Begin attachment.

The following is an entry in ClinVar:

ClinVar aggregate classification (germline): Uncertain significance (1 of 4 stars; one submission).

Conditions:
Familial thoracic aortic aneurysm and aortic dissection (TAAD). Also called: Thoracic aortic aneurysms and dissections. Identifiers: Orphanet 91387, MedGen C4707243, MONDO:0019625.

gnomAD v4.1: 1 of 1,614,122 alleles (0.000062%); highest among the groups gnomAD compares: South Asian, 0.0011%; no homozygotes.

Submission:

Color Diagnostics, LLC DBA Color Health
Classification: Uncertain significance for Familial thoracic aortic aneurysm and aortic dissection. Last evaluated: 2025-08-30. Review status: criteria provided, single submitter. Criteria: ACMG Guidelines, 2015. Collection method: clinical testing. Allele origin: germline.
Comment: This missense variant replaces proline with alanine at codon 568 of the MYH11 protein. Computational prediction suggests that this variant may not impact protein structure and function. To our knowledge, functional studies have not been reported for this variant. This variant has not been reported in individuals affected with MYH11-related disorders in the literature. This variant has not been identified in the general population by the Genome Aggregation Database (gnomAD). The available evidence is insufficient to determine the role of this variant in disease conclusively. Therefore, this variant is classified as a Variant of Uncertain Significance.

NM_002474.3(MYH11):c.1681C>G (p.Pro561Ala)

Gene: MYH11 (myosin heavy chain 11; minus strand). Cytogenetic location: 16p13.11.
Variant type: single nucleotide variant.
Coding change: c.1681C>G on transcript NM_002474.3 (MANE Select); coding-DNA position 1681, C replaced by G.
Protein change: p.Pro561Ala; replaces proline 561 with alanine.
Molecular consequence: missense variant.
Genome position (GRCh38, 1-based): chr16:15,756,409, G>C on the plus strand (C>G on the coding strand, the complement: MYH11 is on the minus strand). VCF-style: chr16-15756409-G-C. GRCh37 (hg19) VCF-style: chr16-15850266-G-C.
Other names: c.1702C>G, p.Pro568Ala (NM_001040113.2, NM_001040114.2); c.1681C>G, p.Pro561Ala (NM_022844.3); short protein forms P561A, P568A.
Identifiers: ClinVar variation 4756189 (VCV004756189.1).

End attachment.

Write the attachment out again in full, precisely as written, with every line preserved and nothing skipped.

The following is an entry in ClinVar:

ClinVar aggregate classification (germline): Uncertain significance (1 of 4 stars; one submission).

Conditions:
Familial thoracic aortic aneurysm and aortic dissection (TAAD). Also called: Thoracic aortic aneurysms and dissections. Identifiers: Orphanet 91387, MedGen C4707243, MONDO:0019625.

gnomAD v4.1: 1 of 1,614,122 alleles (0.000062%); highest among the groups gnomAD compares: South Asian, 0.0011%; no homozygotes.

Submission:

Color Diagnostics, LLC DBA Color Health
Classification: Uncertain significance for Familial thoracic aortic aneurysm and aortic dissection. Last evaluated: 2025-08-30. Review status: criteria provided, single submitter. Criteria: ACMG Guidelines, 2015. Collection method: clinical testing. Allele origin: germline.
Comment: This missense variant replaces proline with alanine at codon 568 of the MYH11 protein. Computational prediction suggests that this variant may not impact protein structure and function. To our knowledge, functional studies have not been reported for this variant. This variant has not been reported in individuals affected with MYH11-related disorders in the literature. This variant has not been identified in the general population by the Genome Aggregation Database (gnomAD). The available evidence is insufficient to determine the role of this variant in disease conclusively. Therefore, this variant is classified as a Variant of Uncertain Significance.

NM_002474.3(MYH11):c.1681C>G (p.Pro561Ala)

Gene: MYH11 (myosin heavy chain 11; minus strand). Cytogenetic location: 16p13.11.
Variant type: single nucleotide variant.
Coding change: c.1681C>G on transcript NM_002474.3 (MANE Select); coding-DNA position 1681, C replaced by G.
Protein change: p.Pro561Ala; replaces proline 561 with alanine.
Molecular consequence: missense variant.
Genome position (GRCh38, 1-based): chr16:15,756,409, G>C on the plus strand (C>G on the coding strand, the complement: MYH11 is on the minus strand). VCF-style: chr16-15756409-G-C. GRCh37 (hg19) VCF-style: chr16-15850266-G-C.
Other names: c.1702C>G, p.Pro568Ala (NM_001040113.2, NM_001040114.2); c.1681C>G, p.Pro561Ala (NM_022844.3); short protein forms P561A, P568A.
Identifiers: ClinVar variation 4756189 (VCV004756189.1).